News Column

Online public services drive bid for lower phone prices

June 29, 2014


Two Cabinet secretaries have started talks aimed at bringing the cost of smartphones down and spurring the uptake of public services that will increasingly be delivered online.

ICT secretary Fred Matiang'i said he was negotiating with his Treasury counterpart, Henry Rotich, on measures that would substantially reduce the cost of handsets, accelerating mobile phone penetration in lower income segments and rural areas.

"As we move to the future, more people will be accessing information through their handsets than personal computers. This may not be possible for all as the prices of smartphones are out of reach of many," Dr Matiang'i said.

He did not disclose the options that were under consideration, but added that a study had been agreed upon to inform measures for reducing the cost of handsets with effect from July next year.


"As a government, we are going to do a study that will inform our decision to bring down the costs. This can only happen in the next financial year," Dr Matiang'i told the Business Daily.

The government's fiscal year runs from July but the budget for the cycle that starts tomorrow has already been done, meaning the earliest subscribers can enjoy cheaper smartphones is July 2015.

The government aims to deepen mobile penetration from 75.8 per cent to 90 per cent by 2018, enabling it deliver services online to cut down on paper, hands and to curb corruption. Dr Matiang'i said more affordable handsets would enable end users utilise the broadband capacity that has been installed by telephone companies.

"A strong ICT infrastructure is of no use if people cannot access it. That is why we are also asking the handset manufacturers to bring down their prices as they await the government's decision," he added.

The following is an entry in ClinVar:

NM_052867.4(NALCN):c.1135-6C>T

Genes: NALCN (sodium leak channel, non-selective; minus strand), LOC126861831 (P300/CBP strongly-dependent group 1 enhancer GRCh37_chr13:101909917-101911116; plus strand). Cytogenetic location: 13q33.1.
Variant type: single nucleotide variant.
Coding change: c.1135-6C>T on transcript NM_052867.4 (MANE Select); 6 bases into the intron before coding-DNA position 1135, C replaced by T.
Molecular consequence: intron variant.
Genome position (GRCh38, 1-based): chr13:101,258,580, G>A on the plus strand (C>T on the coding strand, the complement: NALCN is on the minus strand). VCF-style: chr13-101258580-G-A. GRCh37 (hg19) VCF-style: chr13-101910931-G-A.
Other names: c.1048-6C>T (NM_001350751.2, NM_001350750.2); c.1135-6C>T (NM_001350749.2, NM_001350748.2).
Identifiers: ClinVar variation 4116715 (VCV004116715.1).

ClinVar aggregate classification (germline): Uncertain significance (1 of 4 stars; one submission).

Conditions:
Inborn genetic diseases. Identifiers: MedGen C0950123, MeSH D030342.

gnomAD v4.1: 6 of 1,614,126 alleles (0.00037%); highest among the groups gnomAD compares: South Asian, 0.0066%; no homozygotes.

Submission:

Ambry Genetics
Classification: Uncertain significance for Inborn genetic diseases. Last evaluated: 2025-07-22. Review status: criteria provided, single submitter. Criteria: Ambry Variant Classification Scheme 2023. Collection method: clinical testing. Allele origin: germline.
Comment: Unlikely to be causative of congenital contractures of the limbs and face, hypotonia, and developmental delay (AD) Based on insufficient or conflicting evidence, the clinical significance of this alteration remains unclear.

READ: Open government data portal closed for most Kenyans

Previous attempts by mobile operators to subsidise high-end handsets have not been fruitful. Telkom Kenya's Orange bid to offer network specific iPhones at below market prices in anticipation of income from data bundles flopped after rogue technicians unlocked the handsets for use in rival networks.

READ: Telkom Kenya launches Apple iPhone 4

In the 2012/2013 financial year, the government reintroduced the 16 per cent Value Added Tax on electronic equipment, including mobile handsets.

In January Bruce Howe, the outgoing general manager of Microsoft Mobile Devices ( formerly Nokia), said that the company's sales had dropped by 20 per cent in the three months to December following the imposition of VAT on handsets, saying consumers had turned to cheaper counterfeit phones.

"We have witnessed a drop of our sales in handsets by 20 per cent between September and December, coming shortly after the introduction of VAT in a period where imports of grey phones has increased," Mr Howe said in a past interview.

Mobile penetration in Kenya jumped from 45 per cent in 2009 to 75.8 per cent in December 2013, according to data from the Communications Authority of Kenya (CA), formerly CCK.

The Anti-Counterfeit Authority says Kenya loses nearly Sh3.2 billion annually through tax evasion and sale of counterfeit phones, a thriving trade in downtown Nairobi and other major urban centres. Mobile phone operators switched off fake phones in 2012 following a directive from CA, but rogue technicians unblocked the fake phones for a fee.

There are only 4.5 million smartphone handsets and tablets connected to the four mobile providers - Safaricom, Airtel, Orange and yuMobile - against a subscriber base of 31.3 million.

This means that most mobile subscribers have basic phones that cannot access faster internet services such as 3G, leaving mobile phone companies with unutilised capacity. In the financial year ended March, Safaricom reported the number of 3G devices on its network at 3.1 million out of which 1.9 million were smartphones.

The prices of smartphones range from Sh7,000 for the most basic one to Sh85,000. This has made smartphones a preserve of the middle class, which has doubled in the last decade to 6.5 million people, almost a fifth of the population, according to the African Development Bank.

The bank defines persons with an annual income exceeding Sh340,000 per year and spending between Sh500 and Sh900 ($6 and $10) daily as being in the middle class.

For more stories covering the world of technology, please see HispanicBusiness' Tech Channel

Source: Business Daily (Kenya)

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